The Hypocrisy of the RightSubmitted by applekid on Fri, 01/27/2012 - 14:32
I apologize in advance if this post is not in the right place. I checked the forum rules, and it appeared that there were no guidelines on where to post materials, so I decided the general "Ron Paul" forum might be the best place.
To give you some background, I wrote this essay over a month ago (late 2011) to explain why I believe the Republican party - and many conservatives - have abandoned the message of liberty and limited government for pandering, hypocritical politicians selling snake oil. As I say in the essay, these beliefs are mine alone and do not necessarily represent Dr. Paul, but I have received a lot of enthusiastic feedback and praise from this essay and hope that it might serve other supporters of Dr. Paul's message. If you think there's someone you might like to share it with, feel free!
My Last Appeal to Conservatives
I used to be like you. I used to think that democracy was America’s gift to the world, whether anyone else wanted it or not. I used to think that it was our duty to promote a free world, no matter the collateral damage. Looking back at the last decade, beginning with September 11th, 2001, but continuing through a second Bush Presidential term and into the Obama administration, there was certainly no shortage of events from which to draw my conclusions and mold my beliefs. That doesn’t make me special. In fact, that makes me just like most of you. Around 2006, I was introduced to the ideas and message of Ron Paul through a coworker. Little did I know that Dr. Paul’s message would change the way I viewed politics in America. It would strengthen my resolve as a conservative, open my mind to the possibilities of limited government, and believe it or not – change me personally. Since becoming an ardent supporter of Dr. Paul, I have increasingly strived to produce better results in my own life. I have improved in the areas of discipline and personal responsibility, and to some degree I believe I have become more compassionate. Coincidentally, I also met the love of my life and married her during this period – though I suspect that Dr. Paul’s influence had little to do with this, I am not prepared to write it off entirely! I’m not suggesting that Dr. Paul’s message will change your life in this way – I do not want to start a crazy Cult of Ron Paul, or lend credence to the idea that Dr. Paul already commands a cult of personality – but I hope that by comparing where I have been and where I am today, you might see how his message has changed me for the better and how his political teachings infused an entire generation of young Americans with a renewed desire for personal responsibility, limited government and liberty. I do not purport to speak for Dr. Paul, and am speaking only for myself.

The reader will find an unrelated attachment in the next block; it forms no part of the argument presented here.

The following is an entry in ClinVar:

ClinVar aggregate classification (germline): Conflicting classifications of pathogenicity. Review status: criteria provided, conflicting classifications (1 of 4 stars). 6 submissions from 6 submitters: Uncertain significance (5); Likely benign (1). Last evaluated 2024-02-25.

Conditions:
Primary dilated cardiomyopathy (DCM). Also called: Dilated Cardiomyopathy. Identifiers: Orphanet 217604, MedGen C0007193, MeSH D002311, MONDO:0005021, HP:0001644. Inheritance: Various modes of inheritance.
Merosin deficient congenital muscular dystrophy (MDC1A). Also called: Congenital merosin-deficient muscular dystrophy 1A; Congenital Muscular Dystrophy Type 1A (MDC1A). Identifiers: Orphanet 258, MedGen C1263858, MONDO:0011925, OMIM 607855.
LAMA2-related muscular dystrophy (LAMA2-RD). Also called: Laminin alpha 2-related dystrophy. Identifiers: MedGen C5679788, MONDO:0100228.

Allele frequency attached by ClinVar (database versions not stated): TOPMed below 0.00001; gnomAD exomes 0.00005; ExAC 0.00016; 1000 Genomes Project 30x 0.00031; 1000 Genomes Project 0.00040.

How Did I Arrive Here?
I graduated from Leesville High School and, as Class President, gave the opening speech at our graduation ceremony. I’m sure this made my grandparents proud, but my college tenure would be a different story (I never had much interest in going to class, and ultimately did not receive a degree).
As a Political Science major at Louisiana State University, my freshman semester began in 2001. Weeks into the semester, the incidents of September 11th happened. Naturally there was a lot of debate and discussion on campus, and with an entire nation on the warpath we students were not much different. At that time, few students were against military action to bring the perpetrators to justice. Even fewer cared what we had to do to get revenge – myself included. In any event, I supported President George W. Bush in his military conquests, even voting for him for a second term in 2004. I bought the weapons of mass destruction bait and switch, not unlike most Americans, hook line and sinker. I was a young Neocon who, despite not having much of a penchant for actual studies, was very opinionated and passionate about his beliefs.
Naturally, college exposes you to many different political ideologies and viewpoints. Though I had been raised as a traditional conservative to believe that military activity to spread the “message of democracy and liberty” was a just one, I was routinely challenged by those around me to see things differently. Though at the time I believed pacifism and deference to be the qualities of cowards, I have come to understand over the past 10 years that there is no pride or dignity in war; especially when such wars are waged in the names of false justice and “liberation.”
The Hypocrisy of the Right
Having been one of you and lived among you for so long, I have had the distinct privilege to interact with you both privately and publicly. I have seen you come to the defense of the Constitution while edging the Zippo ever closer to its fragile corners, and I am here to tell you that I’m finished. Oh don’t worry, it’s okay – you won’t even know I am gone. You have run off a thousand supporters with good intentions and sound ideas in the past, and you will run off thousands more before all is said and done.